As we write this, it is two days after the third anniversary of the terrorist attacks on New York, on our nation's capital, and in the skies over Pennsylvania. Every day it seems that America forgets a little more. We are too consumed with baseball penant chases, the Scott Peterson trial, the charges and counter-charges of a heated presidential election. We are embroiled in the details of our own lives -- getting kids to school and soccer practice, juggling work with lunch dates and shopping at the mall. Iraq is an ugly place in a distant corner of the globe that we'd like simply to go away but won't.
Lest you think that this is going to degenerate into another essay on patriotism and the need to support our troops and our president in a time of war, you can relax. We all know where we stand politically, and we hold no illusions that anything we could say on the subject hasn't already been said ad nauseum or would make a lick of difference in persuading you to change your point of view. It is merely an observation that our preoccupation with daily life has dulled our attention spans for even the most earth-shattering event of our times. We want to wave our flags and burn our candles and hold our moments of silence and then not be bothered until the next disaster.
Around here, "9/11" has been replaced by "Patriot Day," a feel-good sort of euphemism that eases our collective guilt and sounds more like a cause for parades, barbecues and fireworks than for mourning. Because this was the first time the anniversary date fell on a Saturday, a few cities, including our own, held concerts to mark the occasion. To be sure, there were also moments of prayer and salutes to sodiers and fallen heroes. But the tone is different now. People are tired of remembering; they want mostly to forget. If forgetting can be made fun for the whole family, then maybe we'll forget a little faster, a little easier. After all, fun's what life is really about. Or did we forget that too?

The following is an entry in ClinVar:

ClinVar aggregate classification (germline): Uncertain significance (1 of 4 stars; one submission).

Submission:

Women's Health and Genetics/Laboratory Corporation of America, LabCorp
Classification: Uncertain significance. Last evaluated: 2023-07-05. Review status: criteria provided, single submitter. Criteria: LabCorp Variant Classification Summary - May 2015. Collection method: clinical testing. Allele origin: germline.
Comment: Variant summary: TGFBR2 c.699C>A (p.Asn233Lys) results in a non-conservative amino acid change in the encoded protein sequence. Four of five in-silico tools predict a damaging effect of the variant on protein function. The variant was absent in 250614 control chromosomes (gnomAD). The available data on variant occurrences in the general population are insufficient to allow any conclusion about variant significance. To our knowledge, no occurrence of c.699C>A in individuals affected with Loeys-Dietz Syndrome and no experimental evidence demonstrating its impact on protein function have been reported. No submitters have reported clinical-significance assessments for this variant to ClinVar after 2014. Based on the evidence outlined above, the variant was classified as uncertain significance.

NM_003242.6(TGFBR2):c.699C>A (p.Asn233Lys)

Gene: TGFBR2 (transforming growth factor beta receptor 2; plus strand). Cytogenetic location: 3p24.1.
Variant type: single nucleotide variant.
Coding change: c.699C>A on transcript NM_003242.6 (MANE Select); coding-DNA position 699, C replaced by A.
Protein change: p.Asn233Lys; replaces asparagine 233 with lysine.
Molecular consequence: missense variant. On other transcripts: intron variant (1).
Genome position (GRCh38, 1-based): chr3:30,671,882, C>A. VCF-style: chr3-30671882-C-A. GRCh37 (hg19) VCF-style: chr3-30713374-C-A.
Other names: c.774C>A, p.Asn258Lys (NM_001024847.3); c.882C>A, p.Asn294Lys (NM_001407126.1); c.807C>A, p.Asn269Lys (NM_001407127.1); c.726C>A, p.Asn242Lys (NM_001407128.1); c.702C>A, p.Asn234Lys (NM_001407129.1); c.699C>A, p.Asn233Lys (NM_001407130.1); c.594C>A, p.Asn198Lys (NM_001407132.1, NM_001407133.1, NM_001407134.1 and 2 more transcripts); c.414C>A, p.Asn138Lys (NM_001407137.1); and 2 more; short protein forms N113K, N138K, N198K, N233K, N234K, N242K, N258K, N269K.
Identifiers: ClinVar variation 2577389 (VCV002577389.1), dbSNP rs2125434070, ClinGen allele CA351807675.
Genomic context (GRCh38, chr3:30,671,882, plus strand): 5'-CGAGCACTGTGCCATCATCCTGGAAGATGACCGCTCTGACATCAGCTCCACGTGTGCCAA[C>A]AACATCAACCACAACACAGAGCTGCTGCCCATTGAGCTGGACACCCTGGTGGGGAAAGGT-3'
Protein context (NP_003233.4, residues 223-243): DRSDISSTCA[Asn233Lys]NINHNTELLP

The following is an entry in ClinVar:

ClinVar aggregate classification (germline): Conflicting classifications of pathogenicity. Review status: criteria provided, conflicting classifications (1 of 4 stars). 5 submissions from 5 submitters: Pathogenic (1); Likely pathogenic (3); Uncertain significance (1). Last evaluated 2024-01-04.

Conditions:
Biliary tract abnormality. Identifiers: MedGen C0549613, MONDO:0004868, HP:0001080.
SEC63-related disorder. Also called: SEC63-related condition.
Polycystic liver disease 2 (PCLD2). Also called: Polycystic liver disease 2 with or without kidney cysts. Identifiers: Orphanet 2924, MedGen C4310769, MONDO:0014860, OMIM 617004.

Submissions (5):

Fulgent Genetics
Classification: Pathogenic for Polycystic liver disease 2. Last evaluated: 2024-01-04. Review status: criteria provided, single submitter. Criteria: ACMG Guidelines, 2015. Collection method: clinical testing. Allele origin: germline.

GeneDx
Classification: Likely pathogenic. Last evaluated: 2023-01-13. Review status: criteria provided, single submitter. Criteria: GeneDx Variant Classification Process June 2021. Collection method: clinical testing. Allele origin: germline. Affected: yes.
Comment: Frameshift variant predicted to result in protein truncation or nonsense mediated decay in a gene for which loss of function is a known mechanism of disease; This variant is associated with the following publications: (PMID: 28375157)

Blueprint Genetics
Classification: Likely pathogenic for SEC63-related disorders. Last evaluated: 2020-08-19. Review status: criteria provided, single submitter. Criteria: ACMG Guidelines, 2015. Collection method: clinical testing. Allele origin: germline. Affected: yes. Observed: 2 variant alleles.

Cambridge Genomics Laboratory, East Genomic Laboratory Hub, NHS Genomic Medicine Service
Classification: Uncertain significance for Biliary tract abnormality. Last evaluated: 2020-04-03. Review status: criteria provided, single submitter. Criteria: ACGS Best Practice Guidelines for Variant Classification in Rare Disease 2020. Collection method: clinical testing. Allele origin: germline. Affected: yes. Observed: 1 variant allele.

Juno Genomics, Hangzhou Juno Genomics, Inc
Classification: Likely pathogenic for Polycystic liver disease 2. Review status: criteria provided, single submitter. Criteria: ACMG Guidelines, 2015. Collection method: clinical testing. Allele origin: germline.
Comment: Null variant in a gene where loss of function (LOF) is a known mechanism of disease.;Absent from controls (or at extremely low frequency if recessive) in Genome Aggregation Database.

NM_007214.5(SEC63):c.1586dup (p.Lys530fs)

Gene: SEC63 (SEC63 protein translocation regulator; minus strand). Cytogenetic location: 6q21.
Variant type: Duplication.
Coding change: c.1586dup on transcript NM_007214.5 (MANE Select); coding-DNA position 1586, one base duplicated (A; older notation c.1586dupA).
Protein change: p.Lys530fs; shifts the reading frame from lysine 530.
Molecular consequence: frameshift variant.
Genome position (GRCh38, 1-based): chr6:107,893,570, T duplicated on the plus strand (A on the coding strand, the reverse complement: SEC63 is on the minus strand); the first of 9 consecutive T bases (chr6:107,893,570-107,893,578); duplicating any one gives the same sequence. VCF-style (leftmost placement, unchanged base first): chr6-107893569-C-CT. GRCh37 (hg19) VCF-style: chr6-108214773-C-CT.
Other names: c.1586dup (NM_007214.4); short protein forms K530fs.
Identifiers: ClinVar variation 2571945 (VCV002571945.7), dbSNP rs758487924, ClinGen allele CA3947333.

"So," you might reasonably ask, "how did you Gehlkes acknowledge Patriot Day, or 9/11, or whatever you choose to call it nowadays?" For starters, we turned on the TV Saturday and flipped through the channels in search of a "moment." Not more pictures of makeshift shrines or replays of planes smashing into buildings. Not more rhetoric about the War on Terrorism. No politicians, or firefighters, or teary-eyed families of victims buried under mountains of rubble. No file footage of Osama bin Laden with his grenade launcher strapped to his shoulder in the mountains of Afghanistan... We wanted affirmation that our country is moving forward. That we have taken something from this tragedy and channeled it into becoming a stronger, better place for our kids -- for our son, Ben -- to grow up in. With all the political division now, it seems people have forgotten that's what it comes down to. See, it's not about what we do on one day out of 365, it's about how we handle the other 364. We can choose to ignore 9/11 like it never happened, or we can use its lessons to inspire us every day to do better for the future.
And that's how we treated Saturday. It was a day of personal reflection more than for public commemoration. We didn't attend any Patriot Day events. We worked. We talked about it as a family. But we didn't forget. The reminders are everywhere we turn. We don't know if we found the sign we sought from the TV coverage. Maybe it's not like a lightning bolt that will strike us one day and make us see how far we've come from that dreadful morning in September. Perhaps we will never arrive at that better place. But we can't stop trying. We won't stop trying. And our children won't stop, or their children. The stakes have never been higher and they affect us all, like it or not. We can meet the challenge or choose to forget. But there is no going back. Ever.
Just our thoughts on what this year seemed a very quiet observance of the day when 19 men with hijacked planes transported 300 million people from one America to another.
Glenn, Roni and Ben